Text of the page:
Independent Films by the Numbers

The marketing of Independent Films

Tips on how to plan a film festival run

The film festival circuit can be overwhelming to the novice filmmaker.  Without good guidance, it is difficult to plan a festival run for your film.  This post will give some solid advice on how to start the planning and make your way through the festival circuit.   

  1. Regardless of the film, you will be rejected by some film festivals. Rejection is not necessarily a reflection on the quality of your film, since the art of festival programming involves a balance between finding the most compelling individual pieces and fitting them into a program of other films. Also, personal tastes of the programmers can make or break your application; which is out of your control and very hard to predict. My advice is to not let the rejections get to you. It is part of the process.
  2. It is important to set goals for your run. It is hard to plan anything if you do not know what you want.  For instance, if you want a distribution deal, you should focus your festival run on festivals where the buyers are.  The clearer you can be about your goals the better your chances are at succeeding in obtaining these goals.
  3. The sequencing of your festivals run is important for two reasons — playing at some festivals will lessen your chance at playing other festivals, while some festivals act as recruiting grounds for other festivals.  If we take a look at the films that played at Sundance in 2008 that also played at other festivals (http://www.lathrios.com/coschedule.php?festid=14&year=2008), the clear pattern is that few feature films shown at Sundance come from other festivals, while this festival is used by other festivals to find films for festivals.  Shorts are more able to play elsewhere and then Sundance.   Get to know the sequencing of festivals.  Most filmmakers desire to premiere at one of the top-tier festivals (Sundance, Tribeca, Toronto, Berlin, etc…), which is solid strategy; however it can be difficult since these leading festivals are very competitive.  For those unable to land a slot at a premiere festival, it is possible to have a very successful run by premiering at another festivals and using that festivals to ladder to other festivals.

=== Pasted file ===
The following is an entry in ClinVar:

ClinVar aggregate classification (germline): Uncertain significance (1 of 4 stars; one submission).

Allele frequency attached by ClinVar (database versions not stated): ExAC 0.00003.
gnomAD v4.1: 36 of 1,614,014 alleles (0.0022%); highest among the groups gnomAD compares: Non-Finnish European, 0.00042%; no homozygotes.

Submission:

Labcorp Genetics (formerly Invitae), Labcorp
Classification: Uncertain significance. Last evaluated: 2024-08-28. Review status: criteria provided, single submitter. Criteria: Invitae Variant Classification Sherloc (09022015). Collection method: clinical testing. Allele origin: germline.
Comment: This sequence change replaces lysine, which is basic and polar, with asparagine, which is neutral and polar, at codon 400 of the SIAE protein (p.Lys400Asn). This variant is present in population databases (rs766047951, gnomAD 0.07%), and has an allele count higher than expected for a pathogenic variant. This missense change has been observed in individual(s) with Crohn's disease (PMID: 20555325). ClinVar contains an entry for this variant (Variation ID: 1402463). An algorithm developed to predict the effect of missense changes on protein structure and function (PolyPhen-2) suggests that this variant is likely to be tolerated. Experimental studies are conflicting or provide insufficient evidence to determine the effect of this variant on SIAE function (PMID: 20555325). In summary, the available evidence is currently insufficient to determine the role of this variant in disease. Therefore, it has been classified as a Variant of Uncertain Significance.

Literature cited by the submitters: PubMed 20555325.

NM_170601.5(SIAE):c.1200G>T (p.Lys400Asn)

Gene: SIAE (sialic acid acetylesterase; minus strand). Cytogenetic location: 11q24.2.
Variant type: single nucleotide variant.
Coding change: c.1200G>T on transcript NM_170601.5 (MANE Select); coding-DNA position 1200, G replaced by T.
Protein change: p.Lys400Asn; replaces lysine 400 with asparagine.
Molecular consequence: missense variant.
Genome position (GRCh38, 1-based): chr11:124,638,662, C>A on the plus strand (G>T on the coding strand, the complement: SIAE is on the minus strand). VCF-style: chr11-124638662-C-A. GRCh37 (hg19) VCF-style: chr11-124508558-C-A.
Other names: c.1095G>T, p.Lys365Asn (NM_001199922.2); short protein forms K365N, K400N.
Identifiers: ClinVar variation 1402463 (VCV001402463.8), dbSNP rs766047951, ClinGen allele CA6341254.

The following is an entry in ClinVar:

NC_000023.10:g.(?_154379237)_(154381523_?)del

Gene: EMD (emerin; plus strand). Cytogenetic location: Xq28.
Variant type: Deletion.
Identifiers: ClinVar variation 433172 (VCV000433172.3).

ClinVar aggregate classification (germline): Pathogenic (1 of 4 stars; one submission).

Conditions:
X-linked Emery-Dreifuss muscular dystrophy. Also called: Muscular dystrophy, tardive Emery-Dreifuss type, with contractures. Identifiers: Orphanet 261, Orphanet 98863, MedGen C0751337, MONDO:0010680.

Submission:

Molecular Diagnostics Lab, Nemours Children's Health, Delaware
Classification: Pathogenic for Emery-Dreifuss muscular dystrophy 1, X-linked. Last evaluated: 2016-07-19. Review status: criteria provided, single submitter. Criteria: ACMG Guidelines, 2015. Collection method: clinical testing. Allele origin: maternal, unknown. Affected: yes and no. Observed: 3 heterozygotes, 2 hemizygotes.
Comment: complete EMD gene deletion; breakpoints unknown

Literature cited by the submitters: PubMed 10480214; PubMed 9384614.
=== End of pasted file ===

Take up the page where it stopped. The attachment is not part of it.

4. It is useful to see how other similar films to yours are working or have worked the festival circuit.  This is useful as a means to understand and then replicate successful strategies of other films, and as a means to understand how to position your film.  Positioning should involve some thought on how to differentiate your film from competitive films, since festivals tend to want to attract films that stand apart from previous films they have shown.  
  5. It is important to research what kind of films a festival shows… topics, genre, and formats.  As any reader of this blog knows, runtimes are important for determining success getting into festivals.  If you have non-standard runtime, it is useful to see a given festival you want to apply to programs films of that length.
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